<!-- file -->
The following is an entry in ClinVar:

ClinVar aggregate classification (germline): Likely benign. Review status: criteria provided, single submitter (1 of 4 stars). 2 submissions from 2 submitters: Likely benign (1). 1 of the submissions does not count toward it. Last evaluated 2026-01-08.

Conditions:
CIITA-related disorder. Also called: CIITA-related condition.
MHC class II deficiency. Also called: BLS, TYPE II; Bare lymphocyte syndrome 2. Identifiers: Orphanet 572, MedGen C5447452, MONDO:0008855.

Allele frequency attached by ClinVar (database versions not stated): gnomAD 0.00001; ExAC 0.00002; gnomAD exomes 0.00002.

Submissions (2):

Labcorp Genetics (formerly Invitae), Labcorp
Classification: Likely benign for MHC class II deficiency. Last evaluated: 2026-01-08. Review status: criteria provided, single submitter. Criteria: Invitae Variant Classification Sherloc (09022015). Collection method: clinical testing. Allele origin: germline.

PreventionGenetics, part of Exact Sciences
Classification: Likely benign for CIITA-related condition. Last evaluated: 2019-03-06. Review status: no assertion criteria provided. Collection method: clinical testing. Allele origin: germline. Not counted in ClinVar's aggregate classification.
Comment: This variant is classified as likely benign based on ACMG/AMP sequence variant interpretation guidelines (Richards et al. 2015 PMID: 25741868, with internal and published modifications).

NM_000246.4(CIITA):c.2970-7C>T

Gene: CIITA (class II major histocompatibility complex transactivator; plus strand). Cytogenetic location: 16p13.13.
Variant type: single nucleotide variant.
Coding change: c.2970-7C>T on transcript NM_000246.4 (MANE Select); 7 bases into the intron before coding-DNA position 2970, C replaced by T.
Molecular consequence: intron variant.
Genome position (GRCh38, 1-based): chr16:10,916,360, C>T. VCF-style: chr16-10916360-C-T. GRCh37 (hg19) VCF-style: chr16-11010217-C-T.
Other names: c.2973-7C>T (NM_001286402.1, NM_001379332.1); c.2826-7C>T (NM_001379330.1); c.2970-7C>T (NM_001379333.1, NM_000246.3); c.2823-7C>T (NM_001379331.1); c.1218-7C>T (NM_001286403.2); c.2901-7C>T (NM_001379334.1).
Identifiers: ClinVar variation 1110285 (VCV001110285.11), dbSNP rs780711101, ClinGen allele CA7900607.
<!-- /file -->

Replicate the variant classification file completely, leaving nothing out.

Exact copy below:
The following is an entry in ClinVar:

ClinVar aggregate classification (germline): Likely benign. Review status: criteria provided, single submitter (1 of 4 stars). 2 submissions from 2 submitters: Likely benign (1). 1 of the submissions does not count toward it. Last evaluated 2026-01-08.

Conditions:
CIITA-related disorder. Also called: CIITA-related condition.
MHC class II deficiency. Also called: BLS, TYPE II; Bare lymphocyte syndrome 2. Identifiers: Orphanet 572, MedGen C5447452, MONDO:0008855.

Allele frequency attached by ClinVar (database versions not stated): gnomAD 0.00001; ExAC 0.00002; gnomAD exomes 0.00002.

Submissions (2):

Labcorp Genetics (formerly Invitae), Labcorp
Classification: Likely benign for MHC class II deficiency. Last evaluated: 2026-01-08. Review status: criteria provided, single submitter. Criteria: Invitae Variant Classification Sherloc (09022015). Collection method: clinical testing. Allele origin: germline.

PreventionGenetics, part of Exact Sciences
Classification: Likely benign for CIITA-related condition. Last evaluated: 2019-03-06. Review status: no assertion criteria provided. Collection method: clinical testing. Allele origin: germline. Not counted in ClinVar's aggregate classification.
Comment: This variant is classified as likely benign based on ACMG/AMP sequence variant interpretation guidelines (Richards et al. 2015 PMID: 25741868, with internal and published modifications).

NM_000246.4(CIITA):c.2970-7C>T

Gene: CIITA (class II major histocompatibility complex transactivator; plus strand). Cytogenetic location: 16p13.13.
Variant type: single nucleotide variant.
Coding change: c.2970-7C>T on transcript NM_000246.4 (MANE Select); 7 bases into the intron before coding-DNA position 2970, C replaced by T.
Molecular consequence: intron variant.
Genome position (GRCh38, 1-based): chr16:10,916,360, C>T. VCF-style: chr16-10916360-C-T. GRCh37 (hg19) VCF-style: chr16-11010217-C-T.
Other names: c.2973-7C>T (NM_001286402.1, NM_001379332.1); c.2826-7C>T (NM_001379330.1); c.2970-7C>T (NM_001379333.1, NM_000246.3); c.2823-7C>T (NM_001379331.1); c.1218-7C>T (NM_001286403.2); c.2901-7C>T (NM_001379334.1).
Identifiers: ClinVar variation 1110285 (VCV001110285.11), dbSNP rs780711101, ClinGen allele CA7900607.